The Miracle Club Movie Review

the miracle club film review

by ihsan
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There is something a touch retro about “The Miracle Club.” “The Miracle Club,” which is set in 1967 Ireland and boasts three formidable Oscar-winning and/or nominated actresses (none of them are Irish), has magnificent cinematography, location shooting, and a pleasant message in which each character receives a satisfying arc. Clichés are effective for a reason. With a script (by Jimmy Smallhorne, Timothy Prager, and Joshua D. Maurer, based on a story by Smallhorne) where the discoveries can be seen coming from three fields away, Emmy-nominated director Thaddeus O’Sullivan is attentive to nuances and nuance, which is very important. Years of discussion have resulted in “The Miracle Club” being a reality with Maggie Smith, Kathy Bates, and Laura Linney in the lead roles.

Lifelong friends Lily (Smith) and Eileen (Bates) reside in a working-class neighborhood in Dublin that is really just a few blocks. There is a lot of gossip, everyone knows everyone else, and long-standing grudges exist in this small community. Lily, Eileen, and Dolly’s (Agnes O’Casey) considerably younger friend enter a talent competition at the neighborhood parish. The award? Tickets to Lourdes, a pilgrimage site in France that all of the women, regardless of their grumbles, are devoted to and wish to attend. Every lady is in need of a miracle. Eileen kept her breast bulge a secret from everyone. She also hasn’t visited a doctor. Eileen is content to leave her husband (Stephen Rea) and her large brood of kids because they keep her so busy. Lily is still grieving the loss of her son Declan, who perished in a drowning many years ago. Eric Smith, Dolly’s small son, is mute or unwilling to talk, and Dolly is hoping for a solution.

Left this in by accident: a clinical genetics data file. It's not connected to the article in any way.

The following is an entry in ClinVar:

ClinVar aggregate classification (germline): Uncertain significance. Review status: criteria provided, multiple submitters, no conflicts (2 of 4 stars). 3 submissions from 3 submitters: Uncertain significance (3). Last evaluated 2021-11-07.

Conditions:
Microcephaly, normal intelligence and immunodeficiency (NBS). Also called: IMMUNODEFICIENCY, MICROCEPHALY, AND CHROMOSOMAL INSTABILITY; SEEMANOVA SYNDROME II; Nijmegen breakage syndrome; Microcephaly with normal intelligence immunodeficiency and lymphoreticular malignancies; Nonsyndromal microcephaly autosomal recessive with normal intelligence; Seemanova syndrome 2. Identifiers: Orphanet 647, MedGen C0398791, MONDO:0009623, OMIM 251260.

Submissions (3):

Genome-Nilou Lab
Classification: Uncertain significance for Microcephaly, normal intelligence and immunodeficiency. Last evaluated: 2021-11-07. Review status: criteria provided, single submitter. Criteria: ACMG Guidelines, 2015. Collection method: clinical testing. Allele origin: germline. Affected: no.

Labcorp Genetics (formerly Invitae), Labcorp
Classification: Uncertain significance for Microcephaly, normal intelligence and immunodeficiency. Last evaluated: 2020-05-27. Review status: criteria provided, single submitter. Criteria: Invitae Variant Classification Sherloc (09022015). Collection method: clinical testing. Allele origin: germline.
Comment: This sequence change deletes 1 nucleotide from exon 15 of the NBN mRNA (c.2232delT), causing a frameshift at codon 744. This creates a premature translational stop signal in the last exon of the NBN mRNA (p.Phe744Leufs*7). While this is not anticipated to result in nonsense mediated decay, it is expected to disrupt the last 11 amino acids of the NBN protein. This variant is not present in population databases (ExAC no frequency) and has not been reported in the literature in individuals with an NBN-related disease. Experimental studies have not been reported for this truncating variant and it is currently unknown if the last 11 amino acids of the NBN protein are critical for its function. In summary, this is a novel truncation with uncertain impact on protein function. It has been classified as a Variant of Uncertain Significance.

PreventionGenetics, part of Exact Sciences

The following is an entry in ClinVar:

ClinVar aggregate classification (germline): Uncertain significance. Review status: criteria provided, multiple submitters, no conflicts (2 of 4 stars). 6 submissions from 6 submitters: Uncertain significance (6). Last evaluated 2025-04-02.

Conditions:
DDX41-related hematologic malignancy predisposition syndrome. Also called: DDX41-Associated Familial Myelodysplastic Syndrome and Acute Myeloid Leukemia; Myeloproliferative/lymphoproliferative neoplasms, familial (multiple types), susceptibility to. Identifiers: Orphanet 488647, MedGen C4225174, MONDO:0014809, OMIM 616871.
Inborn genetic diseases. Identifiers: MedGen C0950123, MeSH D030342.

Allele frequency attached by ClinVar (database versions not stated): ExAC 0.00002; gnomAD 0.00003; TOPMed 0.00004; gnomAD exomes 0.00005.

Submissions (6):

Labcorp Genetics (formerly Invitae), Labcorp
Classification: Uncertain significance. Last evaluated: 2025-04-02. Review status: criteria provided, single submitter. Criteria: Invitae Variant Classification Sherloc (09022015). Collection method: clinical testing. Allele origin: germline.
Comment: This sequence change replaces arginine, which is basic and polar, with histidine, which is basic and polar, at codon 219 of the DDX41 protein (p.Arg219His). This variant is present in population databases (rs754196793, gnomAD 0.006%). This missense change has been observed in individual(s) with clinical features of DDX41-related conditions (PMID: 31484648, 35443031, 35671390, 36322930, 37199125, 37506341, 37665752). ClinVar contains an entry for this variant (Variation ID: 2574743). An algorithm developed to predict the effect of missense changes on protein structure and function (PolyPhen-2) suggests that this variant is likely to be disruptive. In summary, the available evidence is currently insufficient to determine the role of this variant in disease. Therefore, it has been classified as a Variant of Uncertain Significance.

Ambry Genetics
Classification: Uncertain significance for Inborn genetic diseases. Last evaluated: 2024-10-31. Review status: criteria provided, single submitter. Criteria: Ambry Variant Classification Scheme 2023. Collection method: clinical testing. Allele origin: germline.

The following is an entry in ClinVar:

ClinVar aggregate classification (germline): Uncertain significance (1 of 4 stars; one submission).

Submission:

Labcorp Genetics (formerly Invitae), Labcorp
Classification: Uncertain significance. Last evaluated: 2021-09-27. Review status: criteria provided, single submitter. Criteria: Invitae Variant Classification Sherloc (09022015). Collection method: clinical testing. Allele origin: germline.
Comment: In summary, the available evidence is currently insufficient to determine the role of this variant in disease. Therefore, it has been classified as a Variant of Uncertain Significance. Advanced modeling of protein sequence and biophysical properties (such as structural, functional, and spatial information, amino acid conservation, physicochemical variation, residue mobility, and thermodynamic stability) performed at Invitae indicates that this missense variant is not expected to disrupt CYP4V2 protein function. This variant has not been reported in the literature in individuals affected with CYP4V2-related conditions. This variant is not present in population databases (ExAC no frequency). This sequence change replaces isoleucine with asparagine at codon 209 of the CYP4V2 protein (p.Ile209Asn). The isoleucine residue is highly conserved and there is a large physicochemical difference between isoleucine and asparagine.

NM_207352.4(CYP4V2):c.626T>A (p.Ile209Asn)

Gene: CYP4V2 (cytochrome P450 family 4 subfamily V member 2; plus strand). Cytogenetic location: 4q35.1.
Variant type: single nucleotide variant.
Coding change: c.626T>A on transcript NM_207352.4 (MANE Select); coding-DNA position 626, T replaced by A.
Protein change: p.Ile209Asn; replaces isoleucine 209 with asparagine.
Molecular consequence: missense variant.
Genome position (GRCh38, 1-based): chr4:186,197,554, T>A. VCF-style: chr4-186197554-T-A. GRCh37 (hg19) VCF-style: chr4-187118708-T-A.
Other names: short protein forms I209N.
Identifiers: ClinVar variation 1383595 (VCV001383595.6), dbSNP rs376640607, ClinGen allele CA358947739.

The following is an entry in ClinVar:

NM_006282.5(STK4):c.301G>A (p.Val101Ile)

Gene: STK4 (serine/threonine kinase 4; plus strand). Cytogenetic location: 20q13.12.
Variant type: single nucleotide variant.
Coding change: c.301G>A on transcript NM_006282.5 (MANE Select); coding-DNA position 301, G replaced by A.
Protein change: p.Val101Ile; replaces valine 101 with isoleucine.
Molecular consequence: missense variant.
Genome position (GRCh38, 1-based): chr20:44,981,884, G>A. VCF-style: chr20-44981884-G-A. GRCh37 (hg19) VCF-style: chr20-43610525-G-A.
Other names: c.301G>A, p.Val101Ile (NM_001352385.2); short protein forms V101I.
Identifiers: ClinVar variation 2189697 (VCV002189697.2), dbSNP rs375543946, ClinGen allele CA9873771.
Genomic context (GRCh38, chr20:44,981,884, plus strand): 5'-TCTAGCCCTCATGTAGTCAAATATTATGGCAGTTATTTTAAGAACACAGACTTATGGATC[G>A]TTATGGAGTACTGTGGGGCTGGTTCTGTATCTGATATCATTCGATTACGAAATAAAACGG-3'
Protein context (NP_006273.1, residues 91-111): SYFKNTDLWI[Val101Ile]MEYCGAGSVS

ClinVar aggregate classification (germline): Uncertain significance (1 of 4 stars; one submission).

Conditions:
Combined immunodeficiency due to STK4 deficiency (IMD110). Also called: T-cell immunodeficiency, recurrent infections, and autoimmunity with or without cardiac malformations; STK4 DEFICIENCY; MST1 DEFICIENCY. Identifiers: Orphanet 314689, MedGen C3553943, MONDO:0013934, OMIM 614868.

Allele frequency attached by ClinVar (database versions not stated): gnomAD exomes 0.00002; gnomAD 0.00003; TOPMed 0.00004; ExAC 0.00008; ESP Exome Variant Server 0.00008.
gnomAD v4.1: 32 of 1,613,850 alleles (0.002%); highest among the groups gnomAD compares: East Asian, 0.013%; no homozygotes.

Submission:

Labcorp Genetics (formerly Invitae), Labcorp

This small neighborhood’s rhythm quickly becomes apparent, and the atmosphere is welcoming and cozy. Beginning with breathtaking sweeps of Irish green and the azure water, the magnificent cliffs and rocks, Ireland personified, John Conroy’s cinematography sets the scene. However, he takes just as much care to preserve the closeness of the location and the small block of houses with their colorful doors. The residences feel lived in, authentic, and not condescendingly portrayed thanks to John Hand’s production design. It’s cozy and authentic.

Naturally, Lily and Eileen are hiding something, and when Chrissie (Linney) arrives back in town in time to see the talent show, all of their secrets erupt into the open. There is obviously a lot of nasty water under the bridge since she has been gone from the area for decades. Lily looks down at Eileen, who is unable to even look at her. Dolly, who has no understanding what is happening, warms up to Chrissie right away. Before you know it, the quartet is on its way to Lourdes, asking for individual, material, and spiritual miracles through turns of events and coincidences.


It’s obvious how this will end, but there’s always something to delve into and appreciate when you have women like Bates (her accent is a little inconsistent) and Smith (whose accent is excellent). For the majority of the movie, Linney’s character, who is the antithesis of expressive, maintains this trait, but as the women’s stay in Lourdes goes on, cracks begin to appear in the façade. Particularly Smith provides a heartbreaking portrayal, remorse and shame practically pouring from her eyes while her attempts to hide it with an imposing demeanor. She performs both at once. Smith is “unsurprisingly” fantastic, but one should avoid the temptation to say that. We shouldn’t take Maggie Smith for granted because she always surprises us!

O’Casey is very affecting during the moving moments, but the movie tilts into very shallow water once the “miracles” start happening. The interaction of feelings and resentments, the absurdity of harboring grudges, and the underlying suffering of these ladies are at their best when they are most casual. Additionally, we are given to somewhat amusing scenes of the guys at home breaking down without their women: they now have to go grocery shopping, they now have to change diapers, and my how clumsy they are! Even though this is a period piece set in a society that hasn’t yet been affected by the 1960s upheavals, these moments are nevertheless very repetitive.

However, it is worthwhile to hold out for Smith to deliver the phrase, “God punished me for taking him away like that.” The line is drawn from her heart and soul, and the shallow waters give way to the deep right away.

Now playing in theaters.


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